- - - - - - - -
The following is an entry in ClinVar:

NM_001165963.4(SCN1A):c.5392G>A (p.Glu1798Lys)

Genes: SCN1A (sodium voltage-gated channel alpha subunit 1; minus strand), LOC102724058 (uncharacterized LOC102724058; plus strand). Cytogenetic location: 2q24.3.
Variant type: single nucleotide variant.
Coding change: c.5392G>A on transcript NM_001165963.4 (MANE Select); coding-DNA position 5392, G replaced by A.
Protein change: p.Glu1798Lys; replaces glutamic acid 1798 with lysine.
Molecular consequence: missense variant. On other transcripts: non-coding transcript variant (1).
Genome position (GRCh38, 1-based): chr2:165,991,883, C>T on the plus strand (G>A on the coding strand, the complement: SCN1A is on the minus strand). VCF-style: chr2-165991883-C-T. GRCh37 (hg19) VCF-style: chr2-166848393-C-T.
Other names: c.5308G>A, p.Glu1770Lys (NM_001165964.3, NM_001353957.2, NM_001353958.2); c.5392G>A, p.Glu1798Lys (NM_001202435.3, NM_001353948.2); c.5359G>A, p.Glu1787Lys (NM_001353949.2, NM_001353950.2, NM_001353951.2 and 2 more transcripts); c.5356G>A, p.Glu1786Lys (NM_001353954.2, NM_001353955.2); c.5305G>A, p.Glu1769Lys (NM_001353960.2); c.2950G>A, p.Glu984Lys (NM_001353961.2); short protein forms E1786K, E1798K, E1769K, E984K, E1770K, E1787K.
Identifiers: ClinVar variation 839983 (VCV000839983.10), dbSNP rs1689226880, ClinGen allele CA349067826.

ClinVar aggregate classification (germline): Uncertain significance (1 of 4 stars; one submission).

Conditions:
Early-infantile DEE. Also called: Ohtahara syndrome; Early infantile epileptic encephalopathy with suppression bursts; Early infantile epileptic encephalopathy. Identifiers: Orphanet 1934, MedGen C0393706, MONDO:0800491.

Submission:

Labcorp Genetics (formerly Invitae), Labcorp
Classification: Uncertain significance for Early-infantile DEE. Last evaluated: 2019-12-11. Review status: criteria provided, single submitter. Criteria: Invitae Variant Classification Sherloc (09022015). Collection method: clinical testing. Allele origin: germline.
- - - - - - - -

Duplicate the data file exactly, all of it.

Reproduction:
The following is an entry in ClinVar:

NM_001165963.4(SCN1A):c.5392G>A (p.Glu1798Lys)

Genes: SCN1A (sodium voltage-gated channel alpha subunit 1; minus strand), LOC102724058 (uncharacterized LOC102724058; plus strand). Cytogenetic location: 2q24.3.
Variant type: single nucleotide variant.
Coding change: c.5392G>A on transcript NM_001165963.4 (MANE Select); coding-DNA position 5392, G replaced by A.
Protein change: p.Glu1798Lys; replaces glutamic acid 1798 with lysine.
Molecular consequence: missense variant. On other transcripts: non-coding transcript variant (1).
Genome position (GRCh38, 1-based): chr2:165,991,883, C>T on the plus strand (G>A on the coding strand, the complement: SCN1A is on the minus strand). VCF-style: chr2-165991883-C-T. GRCh37 (hg19) VCF-style: chr2-166848393-C-T.
Other names: c.5308G>A, p.Glu1770Lys (NM_001165964.3, NM_001353957.2, NM_001353958.2); c.5392G>A, p.Glu1798Lys (NM_001202435.3, NM_001353948.2); c.5359G>A, p.Glu1787Lys (NM_001353949.2, NM_001353950.2, NM_001353951.2 and 2 more transcripts); c.5356G>A, p.Glu1786Lys (NM_001353954.2, NM_001353955.2); c.5305G>A, p.Glu1769Lys (NM_001353960.2); c.2950G>A, p.Glu984Lys (NM_001353961.2); short protein forms E1786K, E1798K, E1769K, E984K, E1770K, E1787K.
Identifiers: ClinVar variation 839983 (VCV000839983.10), dbSNP rs1689226880, ClinGen allele CA349067826.

ClinVar aggregate classification (germline): Uncertain significance (1 of 4 stars; one submission).

Conditions:
Early-infantile DEE. Also called: Ohtahara syndrome; Early infantile epileptic encephalopathy with suppression bursts; Early infantile epileptic encephalopathy. Identifiers: Orphanet 1934, MedGen C0393706, MONDO:0800491.

Submission:

Labcorp Genetics (formerly Invitae), Labcorp
Classification: Uncertain significance for Early-infantile DEE. Last evaluated: 2019-12-11. Review status: criteria provided, single submitter. Criteria: Invitae Variant Classification Sherloc (09022015). Collection method: clinical testing. Allele origin: germline.